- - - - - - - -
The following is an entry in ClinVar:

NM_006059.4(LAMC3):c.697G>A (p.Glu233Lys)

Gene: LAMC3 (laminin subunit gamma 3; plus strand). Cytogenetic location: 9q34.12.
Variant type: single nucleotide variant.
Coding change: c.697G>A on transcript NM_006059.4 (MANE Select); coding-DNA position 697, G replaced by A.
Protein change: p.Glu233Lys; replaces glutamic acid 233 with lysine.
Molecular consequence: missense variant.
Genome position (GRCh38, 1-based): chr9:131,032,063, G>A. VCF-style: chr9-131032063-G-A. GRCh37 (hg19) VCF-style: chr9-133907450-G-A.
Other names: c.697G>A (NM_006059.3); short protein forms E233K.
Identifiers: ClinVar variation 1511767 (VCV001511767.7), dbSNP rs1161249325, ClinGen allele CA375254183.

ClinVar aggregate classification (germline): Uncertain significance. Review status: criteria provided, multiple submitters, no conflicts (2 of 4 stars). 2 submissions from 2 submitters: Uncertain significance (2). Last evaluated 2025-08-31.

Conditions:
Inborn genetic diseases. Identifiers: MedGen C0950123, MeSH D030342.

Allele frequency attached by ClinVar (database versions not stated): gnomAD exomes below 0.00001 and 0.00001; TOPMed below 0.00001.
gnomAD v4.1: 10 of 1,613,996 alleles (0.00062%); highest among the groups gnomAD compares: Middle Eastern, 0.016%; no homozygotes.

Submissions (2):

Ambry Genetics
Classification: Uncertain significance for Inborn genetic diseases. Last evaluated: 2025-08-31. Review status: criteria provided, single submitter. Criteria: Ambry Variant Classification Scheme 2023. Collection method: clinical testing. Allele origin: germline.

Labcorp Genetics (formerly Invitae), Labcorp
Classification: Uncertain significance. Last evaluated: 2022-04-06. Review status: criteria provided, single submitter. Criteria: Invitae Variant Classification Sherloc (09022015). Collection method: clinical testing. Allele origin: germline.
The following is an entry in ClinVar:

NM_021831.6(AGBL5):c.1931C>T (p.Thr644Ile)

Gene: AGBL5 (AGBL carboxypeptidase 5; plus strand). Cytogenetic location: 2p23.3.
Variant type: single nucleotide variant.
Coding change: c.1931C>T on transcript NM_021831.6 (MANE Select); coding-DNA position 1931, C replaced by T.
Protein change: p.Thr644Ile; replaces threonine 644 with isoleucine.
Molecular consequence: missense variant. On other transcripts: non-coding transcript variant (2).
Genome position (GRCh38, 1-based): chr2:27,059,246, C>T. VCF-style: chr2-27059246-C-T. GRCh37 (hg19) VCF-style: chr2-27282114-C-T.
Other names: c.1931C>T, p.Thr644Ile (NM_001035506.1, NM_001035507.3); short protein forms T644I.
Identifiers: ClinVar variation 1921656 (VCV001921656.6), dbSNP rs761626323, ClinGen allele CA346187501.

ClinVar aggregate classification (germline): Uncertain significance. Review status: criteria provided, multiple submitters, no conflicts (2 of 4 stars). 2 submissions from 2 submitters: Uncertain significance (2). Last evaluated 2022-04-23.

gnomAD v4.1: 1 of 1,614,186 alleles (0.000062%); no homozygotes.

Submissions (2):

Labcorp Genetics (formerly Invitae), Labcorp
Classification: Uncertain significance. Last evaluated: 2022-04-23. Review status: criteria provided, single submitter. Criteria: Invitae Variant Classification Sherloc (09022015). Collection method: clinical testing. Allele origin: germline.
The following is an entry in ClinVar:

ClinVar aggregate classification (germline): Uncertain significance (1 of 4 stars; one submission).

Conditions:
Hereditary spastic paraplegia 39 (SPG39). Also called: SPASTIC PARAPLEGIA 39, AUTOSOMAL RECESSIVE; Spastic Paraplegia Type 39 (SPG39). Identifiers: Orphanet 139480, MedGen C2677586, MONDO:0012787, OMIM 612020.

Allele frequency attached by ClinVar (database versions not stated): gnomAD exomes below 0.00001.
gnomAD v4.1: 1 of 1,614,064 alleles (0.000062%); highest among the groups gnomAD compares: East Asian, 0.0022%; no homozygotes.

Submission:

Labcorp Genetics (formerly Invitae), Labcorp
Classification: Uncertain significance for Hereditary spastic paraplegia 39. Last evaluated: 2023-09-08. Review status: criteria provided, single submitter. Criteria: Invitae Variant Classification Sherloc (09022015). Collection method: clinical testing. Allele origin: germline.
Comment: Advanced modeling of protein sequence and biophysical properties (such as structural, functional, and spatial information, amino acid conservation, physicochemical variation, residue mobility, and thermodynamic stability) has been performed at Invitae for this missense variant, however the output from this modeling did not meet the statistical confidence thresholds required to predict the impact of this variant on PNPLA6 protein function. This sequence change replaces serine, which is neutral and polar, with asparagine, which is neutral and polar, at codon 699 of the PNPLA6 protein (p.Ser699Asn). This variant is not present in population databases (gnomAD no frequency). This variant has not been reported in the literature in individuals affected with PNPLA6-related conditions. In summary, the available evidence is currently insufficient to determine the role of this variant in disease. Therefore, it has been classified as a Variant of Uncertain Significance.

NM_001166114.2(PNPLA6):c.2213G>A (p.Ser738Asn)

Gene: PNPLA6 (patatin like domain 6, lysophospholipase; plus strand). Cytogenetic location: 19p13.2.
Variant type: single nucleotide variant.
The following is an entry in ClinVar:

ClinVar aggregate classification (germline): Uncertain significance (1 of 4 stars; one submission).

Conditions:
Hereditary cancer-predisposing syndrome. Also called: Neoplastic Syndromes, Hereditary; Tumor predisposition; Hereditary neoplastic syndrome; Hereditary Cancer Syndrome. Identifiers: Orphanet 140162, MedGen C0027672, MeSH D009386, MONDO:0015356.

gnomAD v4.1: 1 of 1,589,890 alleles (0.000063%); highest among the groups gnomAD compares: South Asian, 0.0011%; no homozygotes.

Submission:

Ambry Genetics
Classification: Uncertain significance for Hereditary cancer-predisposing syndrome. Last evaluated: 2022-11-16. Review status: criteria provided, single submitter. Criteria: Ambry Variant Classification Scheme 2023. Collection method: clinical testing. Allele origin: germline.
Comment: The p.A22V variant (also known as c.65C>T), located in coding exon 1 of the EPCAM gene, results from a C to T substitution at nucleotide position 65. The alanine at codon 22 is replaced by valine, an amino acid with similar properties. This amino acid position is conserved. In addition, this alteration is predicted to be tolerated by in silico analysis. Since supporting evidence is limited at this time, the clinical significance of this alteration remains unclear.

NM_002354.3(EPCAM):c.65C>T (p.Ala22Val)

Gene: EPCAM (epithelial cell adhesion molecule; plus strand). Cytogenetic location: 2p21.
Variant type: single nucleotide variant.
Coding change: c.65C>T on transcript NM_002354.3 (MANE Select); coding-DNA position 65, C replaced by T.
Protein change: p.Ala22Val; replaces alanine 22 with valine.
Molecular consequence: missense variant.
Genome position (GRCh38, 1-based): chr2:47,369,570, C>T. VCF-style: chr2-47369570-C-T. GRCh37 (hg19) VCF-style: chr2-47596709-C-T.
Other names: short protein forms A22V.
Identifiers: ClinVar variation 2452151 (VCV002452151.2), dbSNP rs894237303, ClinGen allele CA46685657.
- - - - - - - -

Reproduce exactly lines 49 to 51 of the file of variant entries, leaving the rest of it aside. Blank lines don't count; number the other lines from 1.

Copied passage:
The following is an entry in ClinVar:

ClinVar aggregate classification (germline): Uncertain significance (1 of 4 stars; one submission).

Conditions: